“Jason explained to the people gathered that his children’s lives were precious,” he said. “He mentioned his daughters’ dainty fingernails and the beautiful curve of his boy’s tiny chin. He said that even at such a young age, each child already showed distinct personality traits. He conveyed that each had its own unique unrepeatable life.”

“Believe me, anyone in that crowd with a hint of indifference to the value of a baby’s life at 22-weeks would have left that service re-thinking a pro-choice position. Jason conveyed just how wonderfully-made are these little human children of God. He was able to see in this serious, sad, yet profound moment of burying his beloved children a pro-life ray of hope that brought tears to our eyes and made us grateful to have witnessed so great a love.”

A Testimony to Life

Like any parents who have had to bury their children, Jason and Marie find themselves asking “why”. On blacker days, they find themselves prayerfully wrestling with God, asking him why he allowed this pain, this grief, this suffering, this loss.

Marie’s worst moment was waking up in the middle of the night directly after her loss. As the preceding nightmarish events crashed heavily upon her, she suddenly realized that she no longer was pregnant. “I really felt the despair when I asked myself how could anything good possibly come out of this,” she said.

The parents found themselves turning to their faith, seeking answers to difficult questions.

“We don’t know why we didn’t get to keep them,” said Marie, “but for whatever reason, God allowed them to be taken from us. We have faith that they are now in heaven reaching down trying to pull the two of us to heaven to be with them. We believe that we have three little angels up there who are interceding for us, so that we will get there someday too.”

Instead of focusing on their loss, the parents decided to focus on their blessings. “If anything, these babies are a testament to life. That’s what they have to be. That’s what we have to make this,” said Marie.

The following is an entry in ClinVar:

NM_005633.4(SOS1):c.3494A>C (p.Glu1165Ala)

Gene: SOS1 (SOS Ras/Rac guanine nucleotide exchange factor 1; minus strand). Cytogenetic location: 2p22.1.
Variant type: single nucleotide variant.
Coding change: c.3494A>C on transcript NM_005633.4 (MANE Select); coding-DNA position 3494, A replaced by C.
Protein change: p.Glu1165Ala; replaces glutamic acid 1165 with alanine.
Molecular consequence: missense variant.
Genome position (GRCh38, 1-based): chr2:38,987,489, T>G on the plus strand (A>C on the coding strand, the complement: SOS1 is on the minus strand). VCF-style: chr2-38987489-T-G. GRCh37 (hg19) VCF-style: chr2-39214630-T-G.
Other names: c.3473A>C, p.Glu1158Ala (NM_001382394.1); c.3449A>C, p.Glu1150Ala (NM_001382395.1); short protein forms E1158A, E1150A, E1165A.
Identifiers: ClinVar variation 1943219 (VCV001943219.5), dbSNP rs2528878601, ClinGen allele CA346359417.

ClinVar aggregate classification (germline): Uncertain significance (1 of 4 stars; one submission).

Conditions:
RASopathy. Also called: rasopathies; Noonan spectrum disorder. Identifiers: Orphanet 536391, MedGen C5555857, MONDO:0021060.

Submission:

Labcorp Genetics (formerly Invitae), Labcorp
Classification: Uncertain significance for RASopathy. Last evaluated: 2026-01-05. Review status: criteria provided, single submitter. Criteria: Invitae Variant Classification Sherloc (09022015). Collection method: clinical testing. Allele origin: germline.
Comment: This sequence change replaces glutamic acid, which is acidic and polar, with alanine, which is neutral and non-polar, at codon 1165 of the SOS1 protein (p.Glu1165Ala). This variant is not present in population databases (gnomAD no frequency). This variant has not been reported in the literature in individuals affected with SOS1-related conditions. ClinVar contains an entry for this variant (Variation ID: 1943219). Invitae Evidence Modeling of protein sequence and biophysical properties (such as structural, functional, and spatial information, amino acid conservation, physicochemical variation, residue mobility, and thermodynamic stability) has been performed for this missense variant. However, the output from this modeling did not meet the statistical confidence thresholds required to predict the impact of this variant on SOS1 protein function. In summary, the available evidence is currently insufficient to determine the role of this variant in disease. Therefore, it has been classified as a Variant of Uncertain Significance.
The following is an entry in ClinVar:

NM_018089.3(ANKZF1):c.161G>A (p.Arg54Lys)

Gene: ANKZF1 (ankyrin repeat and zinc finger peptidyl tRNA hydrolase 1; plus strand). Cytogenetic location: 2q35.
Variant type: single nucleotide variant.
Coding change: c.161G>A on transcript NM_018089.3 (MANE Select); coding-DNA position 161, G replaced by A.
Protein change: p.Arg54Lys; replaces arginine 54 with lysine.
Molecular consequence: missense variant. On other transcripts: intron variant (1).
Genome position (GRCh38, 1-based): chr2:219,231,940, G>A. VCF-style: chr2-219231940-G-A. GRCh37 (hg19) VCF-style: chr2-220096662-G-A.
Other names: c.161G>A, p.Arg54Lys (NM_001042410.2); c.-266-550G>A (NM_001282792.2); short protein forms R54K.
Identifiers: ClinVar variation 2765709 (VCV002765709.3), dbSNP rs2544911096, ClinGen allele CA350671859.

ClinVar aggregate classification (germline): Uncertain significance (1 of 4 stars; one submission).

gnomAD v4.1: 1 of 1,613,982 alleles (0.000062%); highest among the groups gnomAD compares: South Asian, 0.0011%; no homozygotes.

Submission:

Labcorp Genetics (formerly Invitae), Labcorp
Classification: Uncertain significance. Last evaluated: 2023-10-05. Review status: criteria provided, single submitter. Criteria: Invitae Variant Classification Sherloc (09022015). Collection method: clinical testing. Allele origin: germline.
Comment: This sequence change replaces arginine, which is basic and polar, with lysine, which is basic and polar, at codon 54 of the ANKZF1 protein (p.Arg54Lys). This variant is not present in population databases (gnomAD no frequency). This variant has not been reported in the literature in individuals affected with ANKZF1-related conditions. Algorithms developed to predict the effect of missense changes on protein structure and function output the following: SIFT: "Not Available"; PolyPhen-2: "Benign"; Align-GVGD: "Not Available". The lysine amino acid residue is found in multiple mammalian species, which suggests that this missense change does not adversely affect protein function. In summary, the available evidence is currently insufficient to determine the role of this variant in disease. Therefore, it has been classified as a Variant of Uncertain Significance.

Despite their pain and loss, the parents would never wish their children’s lives away. They know that pain and loss do not have the final word.

The triplets have already made a difference in the lives of all who knew about them. Neighbors came together to support Jason and Marie. Family members saw through their petty differences and found common ground. Faith in God and family ties were strengthened. Cold hearts were thawed.

“Somehow it changes a heart just to see their lives,” said Jason.

Jason and Marie’s “hope and prayer” is that sharing their experience might “encourage” others who face difficult life choices.

They have put together a moving video tribute in memory of their triplets. The parents wrote and recorded an uplifting and heartfelt song that accompanies their story, which is told through photos and texts. The YouTube video has already received close to 3500 views.

“Hopefully our babies lives can make a difference somehow, even if it’s just giving strength and affirmation to people currently in the pro-life movement,” said Jason.

Gunnarson called the Taylor’s testimony “courageous and amazing,” saying that they showed the world that bringing 22-week babies into the world, even if they are not able to live for more than a few hours, is the “natural, healthy, and loving thing to do”.

“They named them, they baptized them, and most importantly,” he said, “they loved them.”